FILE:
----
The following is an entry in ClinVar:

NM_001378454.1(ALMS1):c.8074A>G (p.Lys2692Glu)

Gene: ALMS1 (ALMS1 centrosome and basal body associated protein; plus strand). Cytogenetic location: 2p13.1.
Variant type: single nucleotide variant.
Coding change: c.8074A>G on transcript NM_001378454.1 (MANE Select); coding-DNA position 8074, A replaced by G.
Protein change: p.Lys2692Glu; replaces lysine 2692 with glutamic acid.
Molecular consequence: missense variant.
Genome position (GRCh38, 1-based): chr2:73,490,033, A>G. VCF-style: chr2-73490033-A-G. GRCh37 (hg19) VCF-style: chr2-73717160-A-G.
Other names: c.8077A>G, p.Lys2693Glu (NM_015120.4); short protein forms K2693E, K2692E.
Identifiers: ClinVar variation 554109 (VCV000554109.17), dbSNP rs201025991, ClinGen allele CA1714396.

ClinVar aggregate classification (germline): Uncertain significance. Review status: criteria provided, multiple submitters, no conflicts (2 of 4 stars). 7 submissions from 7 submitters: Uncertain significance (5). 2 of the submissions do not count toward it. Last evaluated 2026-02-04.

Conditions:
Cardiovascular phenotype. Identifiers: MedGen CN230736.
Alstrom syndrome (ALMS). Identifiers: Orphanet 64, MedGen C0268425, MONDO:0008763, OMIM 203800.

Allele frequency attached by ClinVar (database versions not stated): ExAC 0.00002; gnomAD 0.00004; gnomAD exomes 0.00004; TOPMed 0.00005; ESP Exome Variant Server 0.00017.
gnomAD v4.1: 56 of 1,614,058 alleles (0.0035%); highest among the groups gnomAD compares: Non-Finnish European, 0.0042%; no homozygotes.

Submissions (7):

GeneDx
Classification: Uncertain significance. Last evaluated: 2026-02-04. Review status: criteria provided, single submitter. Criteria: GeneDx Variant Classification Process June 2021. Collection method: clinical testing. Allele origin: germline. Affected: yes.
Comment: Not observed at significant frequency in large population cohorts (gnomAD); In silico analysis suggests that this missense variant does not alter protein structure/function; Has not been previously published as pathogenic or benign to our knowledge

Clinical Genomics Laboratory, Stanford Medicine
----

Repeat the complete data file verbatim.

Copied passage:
The following is an entry in ClinVar:

NM_001378454.1(ALMS1):c.8074A>G (p.Lys2692Glu)

Gene: ALMS1 (ALMS1 centrosome and basal body associated protein; plus strand). Cytogenetic location: 2p13.1.
Variant type: single nucleotide variant.
Coding change: c.8074A>G on transcript NM_001378454.1 (MANE Select); coding-DNA position 8074, A replaced by G.
Protein change: p.Lys2692Glu; replaces lysine 2692 with glutamic acid.
Molecular consequence: missense variant.
Genome position (GRCh38, 1-based): chr2:73,490,033, A>G. VCF-style: chr2-73490033-A-G. GRCh37 (hg19) VCF-style: chr2-73717160-A-G.
Other names: c.8077A>G, p.Lys2693Glu (NM_015120.4); short protein forms K2693E, K2692E.
Identifiers: ClinVar variation 554109 (VCV000554109.17), dbSNP rs201025991, ClinGen allele CA1714396.

ClinVar aggregate classification (germline): Uncertain significance. Review status: criteria provided, multiple submitters, no conflicts (2 of 4 stars). 7 submissions from 7 submitters: Uncertain significance (5). 2 of the submissions do not count toward it. Last evaluated 2026-02-04.

Conditions:
Cardiovascular phenotype. Identifiers: MedGen CN230736.
Alstrom syndrome (ALMS). Identifiers: Orphanet 64, MedGen C0268425, MONDO:0008763, OMIM 203800.

Allele frequency attached by ClinVar (database versions not stated): ExAC 0.00002; gnomAD 0.00004; gnomAD exomes 0.00004; TOPMed 0.00005; ESP Exome Variant Server 0.00017.
gnomAD v4.1: 56 of 1,614,058 alleles (0.0035%); highest among the groups gnomAD compares: Non-Finnish European, 0.0042%; no homozygotes.

Submissions (7):

GeneDx
Classification: Uncertain significance. Last evaluated: 2026-02-04. Review status: criteria provided, single submitter. Criteria: GeneDx Variant Classification Process June 2021. Collection method: clinical testing. Allele origin: germline. Affected: yes.
Comment: Not observed at significant frequency in large population cohorts (gnomAD); In silico analysis suggests that this missense variant does not alter protein structure/function; Has not been previously published as pathogenic or benign to our knowledge

Clinical Genomics Laboratory, Stanford Medicine